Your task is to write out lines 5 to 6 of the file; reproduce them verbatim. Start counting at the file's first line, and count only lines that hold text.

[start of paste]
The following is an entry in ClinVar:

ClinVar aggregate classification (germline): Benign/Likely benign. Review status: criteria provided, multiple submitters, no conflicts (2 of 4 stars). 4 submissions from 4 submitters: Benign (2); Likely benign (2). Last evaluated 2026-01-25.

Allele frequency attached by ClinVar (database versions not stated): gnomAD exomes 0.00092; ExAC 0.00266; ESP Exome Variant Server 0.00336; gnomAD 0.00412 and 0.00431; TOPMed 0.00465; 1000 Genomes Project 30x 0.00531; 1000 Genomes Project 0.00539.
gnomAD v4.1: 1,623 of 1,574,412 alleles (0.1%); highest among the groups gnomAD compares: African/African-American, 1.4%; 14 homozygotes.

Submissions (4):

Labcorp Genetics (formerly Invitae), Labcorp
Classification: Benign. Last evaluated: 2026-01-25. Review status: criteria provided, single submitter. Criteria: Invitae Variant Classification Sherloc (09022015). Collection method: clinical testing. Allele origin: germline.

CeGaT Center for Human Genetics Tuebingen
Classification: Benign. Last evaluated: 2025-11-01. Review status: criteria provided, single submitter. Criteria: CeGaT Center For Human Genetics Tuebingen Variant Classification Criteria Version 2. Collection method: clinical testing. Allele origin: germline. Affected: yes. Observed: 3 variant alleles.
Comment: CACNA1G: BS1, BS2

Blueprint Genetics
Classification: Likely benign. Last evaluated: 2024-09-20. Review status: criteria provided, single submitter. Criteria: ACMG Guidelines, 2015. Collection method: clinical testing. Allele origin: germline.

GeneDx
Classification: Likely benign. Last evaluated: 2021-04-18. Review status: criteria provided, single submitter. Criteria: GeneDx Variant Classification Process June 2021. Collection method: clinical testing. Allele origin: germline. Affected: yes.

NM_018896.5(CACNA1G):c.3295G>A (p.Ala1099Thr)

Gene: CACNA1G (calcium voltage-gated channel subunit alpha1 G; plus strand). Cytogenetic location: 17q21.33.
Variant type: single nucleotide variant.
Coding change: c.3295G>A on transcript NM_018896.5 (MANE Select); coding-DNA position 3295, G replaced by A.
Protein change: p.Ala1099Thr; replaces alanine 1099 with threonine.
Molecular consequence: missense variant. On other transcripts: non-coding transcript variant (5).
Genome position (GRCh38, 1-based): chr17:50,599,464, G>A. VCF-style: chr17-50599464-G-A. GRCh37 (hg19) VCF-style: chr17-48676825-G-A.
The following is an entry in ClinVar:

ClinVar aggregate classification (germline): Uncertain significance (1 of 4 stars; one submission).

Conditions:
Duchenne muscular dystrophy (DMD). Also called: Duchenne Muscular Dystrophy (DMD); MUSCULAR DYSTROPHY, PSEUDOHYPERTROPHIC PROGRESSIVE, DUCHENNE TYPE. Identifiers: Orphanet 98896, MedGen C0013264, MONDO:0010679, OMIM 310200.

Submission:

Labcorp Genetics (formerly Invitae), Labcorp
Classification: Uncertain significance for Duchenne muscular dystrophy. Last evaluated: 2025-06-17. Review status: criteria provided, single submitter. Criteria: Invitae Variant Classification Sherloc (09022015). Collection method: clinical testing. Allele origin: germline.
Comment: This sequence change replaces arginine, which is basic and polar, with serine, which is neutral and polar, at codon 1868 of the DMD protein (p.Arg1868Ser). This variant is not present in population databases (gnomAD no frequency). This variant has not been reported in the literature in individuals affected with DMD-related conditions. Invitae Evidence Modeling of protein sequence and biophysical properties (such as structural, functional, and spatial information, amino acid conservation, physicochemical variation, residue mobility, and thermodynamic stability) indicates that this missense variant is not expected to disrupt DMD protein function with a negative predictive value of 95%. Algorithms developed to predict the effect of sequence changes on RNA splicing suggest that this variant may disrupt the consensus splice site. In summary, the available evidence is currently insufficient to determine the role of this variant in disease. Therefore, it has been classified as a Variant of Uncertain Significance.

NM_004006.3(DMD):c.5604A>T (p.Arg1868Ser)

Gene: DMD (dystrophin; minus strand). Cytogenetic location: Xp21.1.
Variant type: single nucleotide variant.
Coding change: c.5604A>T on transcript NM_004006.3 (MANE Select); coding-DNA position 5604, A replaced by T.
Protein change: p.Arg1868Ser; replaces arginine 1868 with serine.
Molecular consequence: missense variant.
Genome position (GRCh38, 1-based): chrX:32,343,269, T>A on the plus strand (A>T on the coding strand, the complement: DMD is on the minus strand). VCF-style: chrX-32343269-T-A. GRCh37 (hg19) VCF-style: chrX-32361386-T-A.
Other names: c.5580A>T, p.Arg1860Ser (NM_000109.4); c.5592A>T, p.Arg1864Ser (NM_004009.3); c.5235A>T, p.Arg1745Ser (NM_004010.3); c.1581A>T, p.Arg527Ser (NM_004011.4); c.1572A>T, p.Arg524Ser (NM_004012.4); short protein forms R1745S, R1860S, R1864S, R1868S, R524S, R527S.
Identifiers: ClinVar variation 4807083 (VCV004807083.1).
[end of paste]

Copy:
Submissions (4):

Labcorp Genetics (formerly Invitae), Labcorp